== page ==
While typing up the previous post, I realized that a video clip would better illustrate the difficulty in holding a long lens reasonably still, and I stepped out to do a quick clip of whatever I could find, probably just the top of a nearby tree. But as I was doing this, one of the neighbors pointed out that the hawk that I’d seen fly over and disappear as I came out had only gone just around
I’m finally getting around to posting ‘part two’ of the Jordan Lake outing mentioned earlier, which is not the Jordan Lake outing from yesterday, which yielded only cruel juvenile woodpeckers. I had to split up the photos because there were too many, and so we get to the more specific topic of raptors.
The outing started out with a lot of promise, given this appearance within ten
Yeah, it’s a terrible movie reference, but you weren’t expecting better anyway so get over it.
The second trip to central New York netted a whole selection of new raptor photos, but unfortunately not as much video as I’d hoped for or intended to get – kinda. I went up there with no particular plans, given that it wasn’t a vacation or shooting trip, but when the opportunities
So in the wildlife rehab post recently, I mentioned a story about a grey squirrel and that I may explain it in detail later. That post was first made in 2013, then reposted in 2014 and again in 2021, and I am now getting around to relating that story I figure eight years is enough to build the suspense…
At the time, I worked for a humane society that tackled a lot of projects, among them wildlife
You are surely not thinking in terms of some damn sports thing how unbelievably lame that would be! No, naturally we’re talking about red-tailed hawks (Buteo jamaicensis) with the first bit, a pair of which were wheeling overhead earlier this morning. We’d gone through a solid day and night of rain, but the front pushed through leaving the skies crystal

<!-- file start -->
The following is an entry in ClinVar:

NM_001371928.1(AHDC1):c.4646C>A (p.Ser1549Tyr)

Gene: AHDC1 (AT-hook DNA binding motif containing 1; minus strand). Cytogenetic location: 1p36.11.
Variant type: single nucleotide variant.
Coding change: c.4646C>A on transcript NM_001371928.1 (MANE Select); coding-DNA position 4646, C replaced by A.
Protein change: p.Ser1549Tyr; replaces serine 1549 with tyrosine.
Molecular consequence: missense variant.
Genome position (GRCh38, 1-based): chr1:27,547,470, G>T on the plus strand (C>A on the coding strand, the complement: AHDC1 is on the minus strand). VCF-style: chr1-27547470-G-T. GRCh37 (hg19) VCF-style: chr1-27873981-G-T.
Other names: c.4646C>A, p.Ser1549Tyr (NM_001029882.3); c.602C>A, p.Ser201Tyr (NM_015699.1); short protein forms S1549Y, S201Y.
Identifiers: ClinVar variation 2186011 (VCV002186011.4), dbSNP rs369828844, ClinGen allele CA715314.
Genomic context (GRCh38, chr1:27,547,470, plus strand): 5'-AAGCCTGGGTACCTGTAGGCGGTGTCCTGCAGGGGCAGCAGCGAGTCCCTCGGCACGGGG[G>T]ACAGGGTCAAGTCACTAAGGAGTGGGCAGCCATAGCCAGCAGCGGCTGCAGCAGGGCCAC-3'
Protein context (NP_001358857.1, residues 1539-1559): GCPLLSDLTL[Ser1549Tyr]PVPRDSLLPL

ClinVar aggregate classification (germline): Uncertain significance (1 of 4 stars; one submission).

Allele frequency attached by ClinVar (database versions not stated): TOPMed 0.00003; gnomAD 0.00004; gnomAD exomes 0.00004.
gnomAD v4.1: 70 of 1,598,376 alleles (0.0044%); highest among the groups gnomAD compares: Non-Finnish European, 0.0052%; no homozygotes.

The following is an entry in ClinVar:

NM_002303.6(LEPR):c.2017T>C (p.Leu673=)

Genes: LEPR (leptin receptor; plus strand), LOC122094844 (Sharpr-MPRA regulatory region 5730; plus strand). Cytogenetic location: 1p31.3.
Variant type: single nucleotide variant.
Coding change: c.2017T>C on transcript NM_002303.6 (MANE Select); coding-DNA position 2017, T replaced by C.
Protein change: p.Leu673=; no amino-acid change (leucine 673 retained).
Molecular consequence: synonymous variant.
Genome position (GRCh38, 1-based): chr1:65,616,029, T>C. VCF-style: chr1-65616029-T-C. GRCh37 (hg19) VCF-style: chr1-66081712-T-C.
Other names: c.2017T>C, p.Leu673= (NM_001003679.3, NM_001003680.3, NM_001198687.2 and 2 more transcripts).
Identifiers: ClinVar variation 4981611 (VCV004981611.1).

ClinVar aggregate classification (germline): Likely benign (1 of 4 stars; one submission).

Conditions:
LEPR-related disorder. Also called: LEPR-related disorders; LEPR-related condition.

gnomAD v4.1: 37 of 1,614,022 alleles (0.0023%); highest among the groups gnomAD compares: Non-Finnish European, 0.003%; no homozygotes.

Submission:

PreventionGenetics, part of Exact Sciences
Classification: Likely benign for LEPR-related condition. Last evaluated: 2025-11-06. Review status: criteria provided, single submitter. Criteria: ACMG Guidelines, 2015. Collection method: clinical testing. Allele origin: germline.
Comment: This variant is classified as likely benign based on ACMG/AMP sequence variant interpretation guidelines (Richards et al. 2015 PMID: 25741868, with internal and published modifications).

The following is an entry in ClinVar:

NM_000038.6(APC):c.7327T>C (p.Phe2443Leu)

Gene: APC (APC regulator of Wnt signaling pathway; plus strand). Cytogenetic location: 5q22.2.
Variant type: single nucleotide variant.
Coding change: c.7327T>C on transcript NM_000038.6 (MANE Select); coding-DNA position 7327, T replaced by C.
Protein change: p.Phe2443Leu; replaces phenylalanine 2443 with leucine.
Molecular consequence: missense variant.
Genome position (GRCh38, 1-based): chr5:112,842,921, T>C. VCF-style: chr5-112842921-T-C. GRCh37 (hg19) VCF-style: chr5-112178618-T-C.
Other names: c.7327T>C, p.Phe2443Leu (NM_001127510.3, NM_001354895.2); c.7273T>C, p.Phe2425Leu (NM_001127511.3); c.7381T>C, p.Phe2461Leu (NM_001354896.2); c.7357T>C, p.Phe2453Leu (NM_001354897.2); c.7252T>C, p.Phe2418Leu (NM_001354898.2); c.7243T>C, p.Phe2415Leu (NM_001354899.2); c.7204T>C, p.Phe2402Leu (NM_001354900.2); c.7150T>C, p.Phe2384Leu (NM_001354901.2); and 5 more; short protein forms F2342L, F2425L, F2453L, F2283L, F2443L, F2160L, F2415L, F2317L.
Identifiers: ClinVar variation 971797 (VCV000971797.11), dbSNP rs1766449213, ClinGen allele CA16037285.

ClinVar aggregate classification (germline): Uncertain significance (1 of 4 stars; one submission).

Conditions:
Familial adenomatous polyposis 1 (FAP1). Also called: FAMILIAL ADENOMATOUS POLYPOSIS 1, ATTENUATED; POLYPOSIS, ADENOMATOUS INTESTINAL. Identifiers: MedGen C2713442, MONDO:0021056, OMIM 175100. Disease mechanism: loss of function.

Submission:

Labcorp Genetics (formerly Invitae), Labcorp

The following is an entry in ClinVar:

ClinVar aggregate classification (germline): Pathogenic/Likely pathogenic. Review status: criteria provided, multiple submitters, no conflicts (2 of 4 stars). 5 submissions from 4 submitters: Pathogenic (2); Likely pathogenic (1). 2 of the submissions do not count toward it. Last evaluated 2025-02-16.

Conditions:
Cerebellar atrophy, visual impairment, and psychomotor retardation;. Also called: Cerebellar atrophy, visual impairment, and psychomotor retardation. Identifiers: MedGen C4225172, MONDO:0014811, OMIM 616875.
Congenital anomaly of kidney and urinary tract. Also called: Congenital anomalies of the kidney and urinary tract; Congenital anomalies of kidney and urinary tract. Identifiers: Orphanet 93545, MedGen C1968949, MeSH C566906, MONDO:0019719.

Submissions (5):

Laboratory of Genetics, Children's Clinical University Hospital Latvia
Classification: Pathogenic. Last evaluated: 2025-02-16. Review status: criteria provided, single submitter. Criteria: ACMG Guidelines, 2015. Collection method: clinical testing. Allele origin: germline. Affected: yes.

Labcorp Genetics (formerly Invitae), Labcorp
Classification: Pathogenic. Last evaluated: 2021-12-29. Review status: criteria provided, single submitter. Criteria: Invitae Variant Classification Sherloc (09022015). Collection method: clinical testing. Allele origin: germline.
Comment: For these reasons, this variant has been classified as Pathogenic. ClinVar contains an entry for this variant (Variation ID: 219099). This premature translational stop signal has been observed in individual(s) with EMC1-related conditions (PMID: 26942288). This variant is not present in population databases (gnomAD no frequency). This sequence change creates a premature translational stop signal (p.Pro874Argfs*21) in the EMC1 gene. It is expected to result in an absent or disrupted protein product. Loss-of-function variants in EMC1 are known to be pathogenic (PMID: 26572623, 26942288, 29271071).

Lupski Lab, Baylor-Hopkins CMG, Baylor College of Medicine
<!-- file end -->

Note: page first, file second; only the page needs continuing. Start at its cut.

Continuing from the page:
And now – now – we get to the birds! I bet this has been as anticipated as the finale to Game of Thrones!
To say that I shot a lot of birds during our week in South Carolina is an understatement, but it was a great lead-in to World Migratory Bird Day, which was the day we were to return, so I only had an opportunity
A few weeks back, the short-weeked Mr Bugg and I did a photo outing, a little early in the season when things weren’t quite up to speed, that nevertheless netted a handful of useful images, and I simply haven’t sat down to write up a post featuring them yet. Now, with a much-more successful outing
No, not later in the century or anything – just later in the year, since mid-February is a tough time to illustrate Darwinism and natural selection, especially when it’s too damn cold to be out looking for photo subjects.
But yes, it’s Darwin Day again, and to honor it, I have just a couple of half-hearted images (until I decide to arbitrarily reassign Charles’
Well, okay, it’s really hard to refer to the dead of winter in the mid-latitude US in normal circumstances, and it seems it’s going to keep getting harder to do that with warming trends. The temperatures yesterday and today exceeded 21°c (70°f,) spurring some activity not just from me, but from other critters as well.
Above, a red-tailed hawk (Buteo jamaicensis) rides
This follows on from the series I began here – the topic of this installment is birds. There are some basic observational guidelines contained in that first post, so I’d recommend skimming that one too, even if bugs aren’t your thing (sounds strange, I know, but the possibility exists.)
Now, bird-watching is a common activity, and it’s easy to find plenty of sources that tell